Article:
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What is TRiO?

Our nation has asserted a commitment to providing educational opportunity for all Americans regardless of race, ethnic background or economic circumstance.

In support of this commitment, Congress established a series of programs to help low-income Americans enter college, graduate and move on to participate more fully in America's economic and social life. These Programs are funded under Title IV of the Higher Education Act of 1965 and are referred to as the TRIO Programs (initially just three programs). While student financial aid programs help students overcome financial barriers to higher education, TRIO programs help students overcome class, social and cultural barriers to higher education.

Who is Served

As mandated by Congress, two-thirds of the students served must come from families with incomes under $28,000, where neither parent graduated from college. More than 2,700 TRIO Programs currently serve nearly 866,000 low-income Americans. Many programs serve students in grades six through 12. Thirty-seven percent of TRIO students are Whites, 35% are African-Americans, 19% are Hispanics, 4% are Native Americans, 4% are Asian-Americans, and 1% are listed as "Other," including multiracial students. Twenty-two thousand students with disabilities and more than 25,000 U.S. veterans are currently enrolled in the TRIO Programs as well. For more race and ethnicity data for each TRIO Program (Upward Bound, UB Math/Science, SSS, Talent Search, EOC, and McNair), see “Racial and Ethnic Diversity in the Federal TRIO Programs,” a News You Can Use fact sheet from the National TRIO Clearinghouse.

How it Works

Over 1,000 colleges, universities, community colleges, and agencies now offer TRIO Programs in America. TRIO funds are distributed to institutions through competitive grants.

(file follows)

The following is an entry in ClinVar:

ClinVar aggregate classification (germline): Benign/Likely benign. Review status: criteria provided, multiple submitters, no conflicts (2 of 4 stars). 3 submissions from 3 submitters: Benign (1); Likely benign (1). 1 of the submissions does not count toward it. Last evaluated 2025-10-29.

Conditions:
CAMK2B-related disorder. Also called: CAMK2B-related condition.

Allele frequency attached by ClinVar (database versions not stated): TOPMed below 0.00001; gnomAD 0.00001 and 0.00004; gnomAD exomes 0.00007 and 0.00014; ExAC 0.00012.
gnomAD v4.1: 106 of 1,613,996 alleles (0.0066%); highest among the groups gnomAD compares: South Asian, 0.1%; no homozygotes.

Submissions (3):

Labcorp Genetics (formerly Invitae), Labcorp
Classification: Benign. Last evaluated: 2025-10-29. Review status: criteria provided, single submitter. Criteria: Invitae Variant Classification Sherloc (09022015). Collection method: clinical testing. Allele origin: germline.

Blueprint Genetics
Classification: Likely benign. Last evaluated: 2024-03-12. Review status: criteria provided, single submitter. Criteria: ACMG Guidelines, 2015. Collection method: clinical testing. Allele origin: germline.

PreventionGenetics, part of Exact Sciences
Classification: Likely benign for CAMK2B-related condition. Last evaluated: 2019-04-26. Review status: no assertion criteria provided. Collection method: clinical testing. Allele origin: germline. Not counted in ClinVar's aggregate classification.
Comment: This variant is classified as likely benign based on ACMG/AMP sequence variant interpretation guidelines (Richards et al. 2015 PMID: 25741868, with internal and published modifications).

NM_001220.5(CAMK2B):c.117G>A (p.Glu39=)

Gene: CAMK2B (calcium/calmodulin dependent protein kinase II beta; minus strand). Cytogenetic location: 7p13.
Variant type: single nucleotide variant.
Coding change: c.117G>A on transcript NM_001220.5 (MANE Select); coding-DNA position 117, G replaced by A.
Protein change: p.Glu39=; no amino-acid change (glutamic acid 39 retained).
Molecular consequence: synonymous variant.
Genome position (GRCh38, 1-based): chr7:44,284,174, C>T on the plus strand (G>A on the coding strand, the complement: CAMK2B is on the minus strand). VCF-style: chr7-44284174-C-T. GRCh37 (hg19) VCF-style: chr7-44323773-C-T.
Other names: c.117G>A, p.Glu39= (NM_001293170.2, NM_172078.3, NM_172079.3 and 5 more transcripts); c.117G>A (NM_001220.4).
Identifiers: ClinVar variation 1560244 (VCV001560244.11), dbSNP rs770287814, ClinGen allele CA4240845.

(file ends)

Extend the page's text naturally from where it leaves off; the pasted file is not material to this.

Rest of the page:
Evidence of Achievement

Students in the Upward Bound program are four times more likely to earn an undergraduate degree than those students from similar backgrounds who did not participate in TRIO; nearly 20 percent of all Black and Hispanic freshmen who entered college in 1981 received assistance through the TRIO Talent Search or EOC programs; students in the TRIO Student Support Services program are more than twice as likely to remain in college than those students from similar backgrounds who did not participate in the program.

Source content provided by:  Council For Opporunity in Education(www.coenet.us)

Professional Organizations and Associations

 
Council for Opportunity in Education (COE)
The Council for Opportunity in Education is a national organization that works to aid underserved populations receive higher education. COE also serves as the political voice for educational institutions, programs, and personnel. The council works in conjunction with agencies that host Federal TRIO Programs to aid first-generation/low-income students enter college and graduate.
Source content provided by:  Council For Opporunity in Education (www.coenet.us)

Southeastern Association of Educational Opportunity Program Personnel (SAEOPP)
The Southeastern Association of Educational Opportunity Program Personnel is the regional association of TRIO program personnel. SAEOPP provides its members with the necessary skills and techniques to help underrepresented populations receive higher education. The states served through SAEOPP are: Alabama, Florida, Georgia, Kentucky, Mississippi, North Carolina, South Carolina, and Tennessee.

Source content provided by: Southeastern Association of Educational Opportunity Program Personnel (www.saeopp.org)

Georgia Association of Special Programs Personnel (GASPP)
The Georgia Association of Special Programs Personnel is the state association of TRIO program personnel. GASPP allows its members to network with other TRIO personnel in the state and provides its members with the skills needed to help underrepresented populations receive higher education.

For more information visit www.GASPP.us